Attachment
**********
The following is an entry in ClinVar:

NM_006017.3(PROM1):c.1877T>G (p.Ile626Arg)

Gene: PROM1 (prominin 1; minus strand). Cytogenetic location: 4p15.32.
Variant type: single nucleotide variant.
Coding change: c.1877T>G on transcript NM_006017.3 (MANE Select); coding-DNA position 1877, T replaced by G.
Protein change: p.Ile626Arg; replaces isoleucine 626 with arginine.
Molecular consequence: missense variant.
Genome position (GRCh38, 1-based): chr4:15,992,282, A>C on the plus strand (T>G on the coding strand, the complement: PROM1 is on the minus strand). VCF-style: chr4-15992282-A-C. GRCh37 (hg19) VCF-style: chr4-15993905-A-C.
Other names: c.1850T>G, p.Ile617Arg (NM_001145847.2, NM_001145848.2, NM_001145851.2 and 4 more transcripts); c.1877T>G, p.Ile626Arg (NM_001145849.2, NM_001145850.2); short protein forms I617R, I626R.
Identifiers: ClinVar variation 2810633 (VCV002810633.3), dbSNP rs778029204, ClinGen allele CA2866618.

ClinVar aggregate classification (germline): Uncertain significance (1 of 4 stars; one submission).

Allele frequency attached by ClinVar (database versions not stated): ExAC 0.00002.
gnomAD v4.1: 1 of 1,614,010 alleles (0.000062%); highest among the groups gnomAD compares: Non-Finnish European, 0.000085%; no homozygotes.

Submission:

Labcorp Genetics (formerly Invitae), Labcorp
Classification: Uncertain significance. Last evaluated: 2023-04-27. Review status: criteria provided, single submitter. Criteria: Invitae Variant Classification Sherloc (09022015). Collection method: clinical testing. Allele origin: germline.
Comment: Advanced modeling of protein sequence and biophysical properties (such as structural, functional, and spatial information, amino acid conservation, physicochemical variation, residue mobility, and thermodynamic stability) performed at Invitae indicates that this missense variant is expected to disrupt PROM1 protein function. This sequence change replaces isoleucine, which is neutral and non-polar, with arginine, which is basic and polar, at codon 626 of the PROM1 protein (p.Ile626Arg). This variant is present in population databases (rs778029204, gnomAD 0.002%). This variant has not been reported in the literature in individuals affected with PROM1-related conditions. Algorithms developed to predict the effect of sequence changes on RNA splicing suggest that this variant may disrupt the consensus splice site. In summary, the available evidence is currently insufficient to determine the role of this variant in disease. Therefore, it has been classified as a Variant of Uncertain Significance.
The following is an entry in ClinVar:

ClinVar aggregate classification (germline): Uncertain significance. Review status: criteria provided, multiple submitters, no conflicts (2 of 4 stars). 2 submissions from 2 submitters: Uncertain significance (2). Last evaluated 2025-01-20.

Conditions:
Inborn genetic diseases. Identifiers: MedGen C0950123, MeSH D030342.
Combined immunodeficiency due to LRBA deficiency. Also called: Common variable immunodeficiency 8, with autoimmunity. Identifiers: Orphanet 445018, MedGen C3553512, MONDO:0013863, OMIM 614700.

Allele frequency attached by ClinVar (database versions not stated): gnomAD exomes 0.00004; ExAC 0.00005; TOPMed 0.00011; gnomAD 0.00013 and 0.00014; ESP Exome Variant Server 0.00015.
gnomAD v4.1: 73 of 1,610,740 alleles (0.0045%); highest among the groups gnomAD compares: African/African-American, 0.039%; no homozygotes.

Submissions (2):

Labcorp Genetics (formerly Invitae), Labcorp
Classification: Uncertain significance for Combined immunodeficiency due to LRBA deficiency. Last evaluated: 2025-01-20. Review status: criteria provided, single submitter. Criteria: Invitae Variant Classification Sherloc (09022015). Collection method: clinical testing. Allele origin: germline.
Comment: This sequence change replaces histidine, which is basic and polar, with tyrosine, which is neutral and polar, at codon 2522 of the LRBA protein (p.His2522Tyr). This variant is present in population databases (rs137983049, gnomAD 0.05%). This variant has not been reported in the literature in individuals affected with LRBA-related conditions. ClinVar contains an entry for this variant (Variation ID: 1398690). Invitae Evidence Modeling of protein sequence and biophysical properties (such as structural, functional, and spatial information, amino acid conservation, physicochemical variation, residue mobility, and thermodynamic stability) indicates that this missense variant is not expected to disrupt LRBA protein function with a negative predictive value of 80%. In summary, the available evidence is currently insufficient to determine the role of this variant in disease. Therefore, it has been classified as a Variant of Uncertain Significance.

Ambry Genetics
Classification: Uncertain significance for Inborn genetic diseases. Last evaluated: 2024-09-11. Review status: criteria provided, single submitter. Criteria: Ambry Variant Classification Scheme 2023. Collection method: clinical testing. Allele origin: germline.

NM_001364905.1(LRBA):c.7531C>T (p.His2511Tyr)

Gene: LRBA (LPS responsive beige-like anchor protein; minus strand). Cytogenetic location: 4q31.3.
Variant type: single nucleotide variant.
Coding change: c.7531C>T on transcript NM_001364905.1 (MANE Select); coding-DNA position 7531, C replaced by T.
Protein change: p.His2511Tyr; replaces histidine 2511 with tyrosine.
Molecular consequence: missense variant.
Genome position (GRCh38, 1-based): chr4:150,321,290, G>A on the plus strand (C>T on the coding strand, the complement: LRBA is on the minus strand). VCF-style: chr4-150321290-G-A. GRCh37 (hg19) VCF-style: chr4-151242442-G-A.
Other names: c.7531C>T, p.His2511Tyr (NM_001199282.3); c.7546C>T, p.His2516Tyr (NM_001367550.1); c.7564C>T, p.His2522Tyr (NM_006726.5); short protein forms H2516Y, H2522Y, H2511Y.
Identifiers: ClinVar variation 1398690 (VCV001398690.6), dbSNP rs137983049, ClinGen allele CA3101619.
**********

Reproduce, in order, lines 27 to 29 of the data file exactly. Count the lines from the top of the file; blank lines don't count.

Classification: Uncertain significance for Combined immunodeficiency due to LRBA deficiency. Last evaluated: 2025-01-20. Review status: criteria provided, single submitter. Criteria: Invitae Variant Classification Sherloc (09022015). Collection method: clinical testing. Allele origin: germline.
Comment: This sequence change replaces histidine, which is basic and polar, with tyrosine, which is neutral and polar, at codon 2522 of the LRBA protein (p.His2522Tyr). This variant is present in population databases (rs137983049, gnomAD 0.05%). This variant has not been reported in the literature in individuals affected with LRBA-related conditions. ClinVar contains an entry for this variant (Variation ID: 1398690). Invitae Evidence Modeling of protein sequence and biophysical properties (such as structural, functional, and spatial information, amino acid conservation, physicochemical variation, residue mobility, and thermodynamic stability) indicates that this missense variant is not expected to disrupt LRBA protein function with a negative predictive value of 80%. In summary, the available evidence is currently insufficient to determine the role of this variant in disease. Therefore, it has been classified as a Variant of Uncertain Significance.

Ambry Genetics